International Committee on Smoking Issues Working Party on Social Acceptability of Smoking 770727 - 770729

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{{#badges: Tobaccowiki}} International Committee on Smoking Issues Working Party on Social Acceptability of Smoking 770727 - 770729

This 69-page, confidential Philip Morris (PM) document resulted from a meeting held by R.J. Reynolds, Imperial Tobacco, British American Tobacco, Gallaher and Philip Morris in 1977 to discuss how the global tobacco industry could reverse the declining social acceptability of smoking. C. Dennis Durden, Vice President of R.J. Reynolds Industries, Inc., in his introductory speech refers to the "health victory" public authorities had achieved in reducing smoking:

They [public health authorities] feel that their health victory is in hand...it is logical that the anti-smoking forces turn to social acceptability as a key issue. However, they could not make this turn if they did not feel that they had their "health victory." The "health victory" had to come first.

Durden alludes to the industry's efforts to reverse public health authorities' conclusions on smoking, stating that "the health issue is closed, until there has been sufficient additional medical research to reopen the Surgeon General's report." He further acknowledges that opinion surveys show "more and more of the American public tends to agree with the anti-smoking forces."

Subsequent charts in the document show the effects that public health efforts have had on cigarette sales over the years: A chart shows the negative impact that "Anti-smoking Publicity by Doctors, Scientists and Reader's Digest" had on cigarette sales between 1952 and 1954 (page -5042). Another chart shows a decrease in cigarette sales after the 1964 Surgeon General's report was released. A chart entitled "Actual vs. Potential U.S. Cigarette Consumption" shows the amount of cigarette sales the industry believed it had lost as a result of effective public health efforts.(Page -5049-- a gap of 90 billion cigarettes is described for 1976).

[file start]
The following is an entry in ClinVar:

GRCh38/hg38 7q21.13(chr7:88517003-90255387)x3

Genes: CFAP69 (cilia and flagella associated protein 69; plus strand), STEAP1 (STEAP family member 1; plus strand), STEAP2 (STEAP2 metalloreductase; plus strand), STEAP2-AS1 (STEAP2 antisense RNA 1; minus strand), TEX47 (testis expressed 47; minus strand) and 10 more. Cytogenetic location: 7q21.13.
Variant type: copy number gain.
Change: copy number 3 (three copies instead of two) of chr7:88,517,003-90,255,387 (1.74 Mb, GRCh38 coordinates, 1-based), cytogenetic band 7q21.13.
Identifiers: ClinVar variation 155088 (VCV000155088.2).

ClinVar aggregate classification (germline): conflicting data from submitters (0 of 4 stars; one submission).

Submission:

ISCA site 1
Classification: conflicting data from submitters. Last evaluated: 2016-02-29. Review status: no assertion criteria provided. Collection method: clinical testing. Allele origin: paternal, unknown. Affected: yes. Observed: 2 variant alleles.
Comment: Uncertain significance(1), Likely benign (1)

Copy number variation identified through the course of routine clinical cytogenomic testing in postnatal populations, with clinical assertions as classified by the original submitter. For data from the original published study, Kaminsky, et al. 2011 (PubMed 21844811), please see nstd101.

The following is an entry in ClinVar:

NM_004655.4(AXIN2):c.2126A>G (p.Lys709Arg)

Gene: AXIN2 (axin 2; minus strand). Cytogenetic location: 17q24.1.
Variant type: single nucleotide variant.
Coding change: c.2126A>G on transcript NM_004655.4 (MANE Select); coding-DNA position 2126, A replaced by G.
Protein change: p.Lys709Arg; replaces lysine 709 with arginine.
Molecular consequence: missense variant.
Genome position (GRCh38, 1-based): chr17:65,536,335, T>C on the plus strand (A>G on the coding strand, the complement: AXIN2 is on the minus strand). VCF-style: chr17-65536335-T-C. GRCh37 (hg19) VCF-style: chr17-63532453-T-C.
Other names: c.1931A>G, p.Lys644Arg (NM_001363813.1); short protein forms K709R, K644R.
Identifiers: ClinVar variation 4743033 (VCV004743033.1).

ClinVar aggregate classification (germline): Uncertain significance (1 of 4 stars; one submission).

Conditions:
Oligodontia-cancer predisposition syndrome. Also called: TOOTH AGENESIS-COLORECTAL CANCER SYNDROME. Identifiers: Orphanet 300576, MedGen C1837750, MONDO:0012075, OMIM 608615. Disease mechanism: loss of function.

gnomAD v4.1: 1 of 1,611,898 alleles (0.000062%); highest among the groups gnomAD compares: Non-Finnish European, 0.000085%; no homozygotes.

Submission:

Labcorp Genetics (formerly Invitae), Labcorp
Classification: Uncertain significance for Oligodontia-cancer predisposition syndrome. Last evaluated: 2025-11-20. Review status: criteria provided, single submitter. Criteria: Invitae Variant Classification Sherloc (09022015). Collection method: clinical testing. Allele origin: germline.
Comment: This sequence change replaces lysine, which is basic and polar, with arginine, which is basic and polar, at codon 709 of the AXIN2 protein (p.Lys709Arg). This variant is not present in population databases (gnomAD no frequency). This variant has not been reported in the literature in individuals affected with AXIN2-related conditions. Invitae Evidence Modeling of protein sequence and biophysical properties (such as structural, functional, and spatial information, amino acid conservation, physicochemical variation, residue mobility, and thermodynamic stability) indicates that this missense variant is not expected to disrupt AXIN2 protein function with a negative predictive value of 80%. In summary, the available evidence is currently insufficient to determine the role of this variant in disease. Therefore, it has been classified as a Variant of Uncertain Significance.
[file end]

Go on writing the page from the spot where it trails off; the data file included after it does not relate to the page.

A list of tobacco industry opponents identifies the U.S. Government's National Clearinghouse for Smoking and Health antagonistically as "Chief Anti-Smoking propaganda arm of Government."

The tobacco companies' objectives were to undermine this public health progress by "Develop[ing] strategies to retard or reverse the trend [of declining social acceptability] where feasible or desired" and to "recommend counter-measures."

Toward the end of the paper, Durden says that the industry's only hope is to "counterattack" public health efforts. In the absence of such an attack, he says, "there is virtually no real chance for increasing the social acceptability of smoking":

More and more citizens and public leaders believe that smoking is a health hazard to non-smokers. As long as this belief grows without being subjected to effective challenge and counterattack, there is virtually no real chance for increasing the social acceptability of smoking. (at Page -5086)

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This document shows that cigarette makers from around the world actually worked to reverse the gains public health authorities had achieved in convincing people not to smoke.


Title INTERNATIONAL COMMITTEE ON SMOKING ISSUES WORKING PARTY ON SOCIAL ACCEPTABILITY OF SMOKING 770727 - 770729
Org. Author ICOSI, the International Committee on Smoking Issues, Social Acceptability Working Party (SAWP)
Date 19770727/D
Bates 2025025021/5089
Collection Philip Morris
Pages 69
URL: http://legacy.library.ucsf.edu/tid/tla81f00

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